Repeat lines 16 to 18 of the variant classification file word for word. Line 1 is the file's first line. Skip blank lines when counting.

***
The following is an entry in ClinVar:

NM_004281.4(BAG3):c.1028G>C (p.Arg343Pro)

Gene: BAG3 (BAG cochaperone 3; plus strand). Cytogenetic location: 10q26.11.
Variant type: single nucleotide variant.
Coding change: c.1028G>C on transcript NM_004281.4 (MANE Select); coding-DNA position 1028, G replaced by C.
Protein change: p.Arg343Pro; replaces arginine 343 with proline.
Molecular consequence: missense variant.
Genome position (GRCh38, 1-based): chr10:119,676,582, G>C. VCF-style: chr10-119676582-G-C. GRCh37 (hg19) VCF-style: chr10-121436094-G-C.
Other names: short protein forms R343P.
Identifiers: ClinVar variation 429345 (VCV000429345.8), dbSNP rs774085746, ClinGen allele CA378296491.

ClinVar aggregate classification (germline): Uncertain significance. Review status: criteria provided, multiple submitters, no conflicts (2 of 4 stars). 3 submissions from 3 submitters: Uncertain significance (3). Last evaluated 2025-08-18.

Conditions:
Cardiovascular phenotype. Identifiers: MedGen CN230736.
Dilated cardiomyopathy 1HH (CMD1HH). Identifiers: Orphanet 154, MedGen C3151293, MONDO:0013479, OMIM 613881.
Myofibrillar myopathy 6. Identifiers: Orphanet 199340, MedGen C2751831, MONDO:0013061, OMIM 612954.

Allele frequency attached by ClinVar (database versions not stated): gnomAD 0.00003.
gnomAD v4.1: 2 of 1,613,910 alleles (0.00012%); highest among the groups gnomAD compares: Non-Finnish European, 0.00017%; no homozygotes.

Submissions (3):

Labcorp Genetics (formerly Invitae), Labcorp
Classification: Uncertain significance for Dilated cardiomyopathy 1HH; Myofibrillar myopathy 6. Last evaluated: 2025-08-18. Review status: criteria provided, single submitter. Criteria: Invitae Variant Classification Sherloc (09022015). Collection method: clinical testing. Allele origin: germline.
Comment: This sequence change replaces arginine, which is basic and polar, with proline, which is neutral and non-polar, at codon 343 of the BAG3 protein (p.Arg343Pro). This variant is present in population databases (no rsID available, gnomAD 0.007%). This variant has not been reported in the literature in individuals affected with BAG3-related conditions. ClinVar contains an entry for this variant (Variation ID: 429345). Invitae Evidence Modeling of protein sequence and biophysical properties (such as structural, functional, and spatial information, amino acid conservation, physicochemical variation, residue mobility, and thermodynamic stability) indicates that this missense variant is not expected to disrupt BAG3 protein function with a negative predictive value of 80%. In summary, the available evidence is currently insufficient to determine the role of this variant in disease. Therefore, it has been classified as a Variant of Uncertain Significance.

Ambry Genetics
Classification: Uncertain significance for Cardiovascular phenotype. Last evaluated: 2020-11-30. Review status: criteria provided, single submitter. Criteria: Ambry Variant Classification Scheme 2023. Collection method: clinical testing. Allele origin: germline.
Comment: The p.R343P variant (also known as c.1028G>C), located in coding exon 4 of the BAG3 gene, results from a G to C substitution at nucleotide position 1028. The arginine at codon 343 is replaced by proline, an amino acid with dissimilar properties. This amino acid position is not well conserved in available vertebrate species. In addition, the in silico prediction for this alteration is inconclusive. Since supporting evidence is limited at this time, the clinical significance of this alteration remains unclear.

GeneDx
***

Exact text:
Allele frequency attached by ClinVar (database versions not stated): gnomAD 0.00003.
gnomAD v4.1: 2 of 1,613,910 alleles (0.00012%); highest among the groups gnomAD compares: Non-Finnish European, 0.00017%; no homozygotes.

Submissions (3):